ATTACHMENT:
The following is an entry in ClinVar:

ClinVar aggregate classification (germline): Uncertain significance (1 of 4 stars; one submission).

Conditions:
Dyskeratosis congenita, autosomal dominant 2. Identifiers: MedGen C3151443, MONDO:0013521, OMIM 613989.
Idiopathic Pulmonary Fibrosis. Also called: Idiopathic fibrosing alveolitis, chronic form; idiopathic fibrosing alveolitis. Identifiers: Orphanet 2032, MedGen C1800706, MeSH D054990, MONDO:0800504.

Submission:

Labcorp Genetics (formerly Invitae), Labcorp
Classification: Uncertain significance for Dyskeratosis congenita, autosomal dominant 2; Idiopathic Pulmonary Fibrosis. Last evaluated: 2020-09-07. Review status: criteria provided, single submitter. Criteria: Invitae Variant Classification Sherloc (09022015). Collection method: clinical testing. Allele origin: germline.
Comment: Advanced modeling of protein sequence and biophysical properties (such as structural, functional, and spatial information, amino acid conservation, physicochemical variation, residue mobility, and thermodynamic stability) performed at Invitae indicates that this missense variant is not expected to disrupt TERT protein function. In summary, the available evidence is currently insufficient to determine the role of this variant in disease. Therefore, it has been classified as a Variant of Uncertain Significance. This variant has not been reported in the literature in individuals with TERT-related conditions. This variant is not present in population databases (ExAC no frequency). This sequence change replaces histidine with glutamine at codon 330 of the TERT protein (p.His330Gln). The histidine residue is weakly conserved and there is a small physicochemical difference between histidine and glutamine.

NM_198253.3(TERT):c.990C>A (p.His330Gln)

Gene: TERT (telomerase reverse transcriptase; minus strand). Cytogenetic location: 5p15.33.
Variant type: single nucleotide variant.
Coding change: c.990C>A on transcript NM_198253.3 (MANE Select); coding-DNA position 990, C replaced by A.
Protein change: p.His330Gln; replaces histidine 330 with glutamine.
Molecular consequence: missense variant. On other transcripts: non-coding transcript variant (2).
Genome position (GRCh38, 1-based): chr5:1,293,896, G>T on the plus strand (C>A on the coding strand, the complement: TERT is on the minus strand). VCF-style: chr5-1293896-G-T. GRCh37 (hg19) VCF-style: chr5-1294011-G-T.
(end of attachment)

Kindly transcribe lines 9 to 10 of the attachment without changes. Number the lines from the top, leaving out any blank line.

Comment: Advanced modeling of protein sequence and biophysical properties (such as structural, functional, and spatial information, amino acid conservation, physicochemical variation, residue mobility, and thermodynamic stability) performed at Invitae indicates that this missense variant is not expected to disrupt TERT protein function. In summary, the available evidence is currently insufficient to determine the role of this variant in disease. Therefore, it has been classified as a Variant of Uncertain Significance. This variant has not been reported in the literature in individuals with TERT-related conditions. This variant is not present in population databases (ExAC no frequency). This sequence change replaces histidine with glutamine at codon 330 of the TERT protein (p.His330Gln). The histidine residue is weakly conserved and there is a small physicochemical difference between histidine and glutamine.

NM_198253.3(TERT):c.990C>A (p.His330Gln)